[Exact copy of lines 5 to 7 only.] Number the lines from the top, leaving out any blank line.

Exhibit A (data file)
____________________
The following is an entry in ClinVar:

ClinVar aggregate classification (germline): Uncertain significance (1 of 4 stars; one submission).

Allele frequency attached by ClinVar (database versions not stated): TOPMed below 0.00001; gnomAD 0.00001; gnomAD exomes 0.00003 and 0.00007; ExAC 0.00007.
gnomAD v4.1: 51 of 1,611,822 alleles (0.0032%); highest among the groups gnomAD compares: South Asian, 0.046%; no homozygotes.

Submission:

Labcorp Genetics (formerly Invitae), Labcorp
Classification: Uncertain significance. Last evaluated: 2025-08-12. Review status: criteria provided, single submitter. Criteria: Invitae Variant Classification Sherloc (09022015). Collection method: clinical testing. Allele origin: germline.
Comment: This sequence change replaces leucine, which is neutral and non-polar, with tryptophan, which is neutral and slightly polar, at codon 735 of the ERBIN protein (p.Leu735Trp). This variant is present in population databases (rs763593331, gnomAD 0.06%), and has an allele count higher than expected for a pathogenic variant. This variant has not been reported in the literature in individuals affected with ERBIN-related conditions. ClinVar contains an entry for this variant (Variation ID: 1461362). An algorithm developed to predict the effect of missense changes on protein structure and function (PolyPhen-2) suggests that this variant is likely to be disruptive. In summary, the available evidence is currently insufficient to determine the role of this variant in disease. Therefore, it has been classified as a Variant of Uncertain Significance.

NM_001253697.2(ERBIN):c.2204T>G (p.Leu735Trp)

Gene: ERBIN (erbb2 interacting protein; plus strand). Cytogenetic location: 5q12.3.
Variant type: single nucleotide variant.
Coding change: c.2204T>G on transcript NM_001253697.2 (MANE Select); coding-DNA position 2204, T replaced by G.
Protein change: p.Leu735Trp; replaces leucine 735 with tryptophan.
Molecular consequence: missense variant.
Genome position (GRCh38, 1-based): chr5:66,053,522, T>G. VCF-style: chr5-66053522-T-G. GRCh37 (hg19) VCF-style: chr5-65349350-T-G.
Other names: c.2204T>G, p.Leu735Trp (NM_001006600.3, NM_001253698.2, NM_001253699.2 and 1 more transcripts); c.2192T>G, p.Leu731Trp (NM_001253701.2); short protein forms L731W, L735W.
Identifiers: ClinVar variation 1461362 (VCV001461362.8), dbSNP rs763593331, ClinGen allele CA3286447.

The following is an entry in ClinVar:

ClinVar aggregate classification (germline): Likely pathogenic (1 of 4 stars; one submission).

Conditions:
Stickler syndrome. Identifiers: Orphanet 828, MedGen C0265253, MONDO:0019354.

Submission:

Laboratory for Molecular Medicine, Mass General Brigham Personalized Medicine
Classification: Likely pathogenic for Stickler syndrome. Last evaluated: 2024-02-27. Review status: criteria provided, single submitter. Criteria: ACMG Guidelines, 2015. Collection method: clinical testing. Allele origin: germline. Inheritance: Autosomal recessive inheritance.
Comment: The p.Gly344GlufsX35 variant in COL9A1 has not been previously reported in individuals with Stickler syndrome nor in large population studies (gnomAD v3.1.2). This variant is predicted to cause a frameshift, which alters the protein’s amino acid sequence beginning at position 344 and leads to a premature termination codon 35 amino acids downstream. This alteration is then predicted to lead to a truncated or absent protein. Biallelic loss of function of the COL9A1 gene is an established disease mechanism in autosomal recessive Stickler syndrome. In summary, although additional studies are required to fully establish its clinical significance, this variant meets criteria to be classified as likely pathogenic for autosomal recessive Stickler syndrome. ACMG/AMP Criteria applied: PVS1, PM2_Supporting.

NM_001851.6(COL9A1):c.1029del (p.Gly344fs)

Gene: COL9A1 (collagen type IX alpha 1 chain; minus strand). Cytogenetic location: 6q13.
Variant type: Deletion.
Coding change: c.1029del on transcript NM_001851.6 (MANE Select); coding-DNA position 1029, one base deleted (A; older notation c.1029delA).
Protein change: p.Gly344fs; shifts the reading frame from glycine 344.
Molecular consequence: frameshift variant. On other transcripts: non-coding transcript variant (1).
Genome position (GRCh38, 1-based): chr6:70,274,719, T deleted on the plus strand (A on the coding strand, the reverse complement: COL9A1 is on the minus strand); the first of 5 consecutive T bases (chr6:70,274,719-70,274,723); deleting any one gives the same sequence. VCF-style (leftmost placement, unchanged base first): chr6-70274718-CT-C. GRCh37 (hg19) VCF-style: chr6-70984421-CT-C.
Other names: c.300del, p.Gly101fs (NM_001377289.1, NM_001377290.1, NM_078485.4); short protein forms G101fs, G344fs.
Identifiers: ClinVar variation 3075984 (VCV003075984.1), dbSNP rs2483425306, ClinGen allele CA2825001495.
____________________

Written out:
Submission:

Labcorp Genetics (formerly Invitae), Labcorp
Classification: Uncertain significance. Last evaluated: 2025-08-12. Review status: criteria provided, single submitter. Criteria: Invitae Variant Classification Sherloc (09022015). Collection method: clinical testing. Allele origin: germline.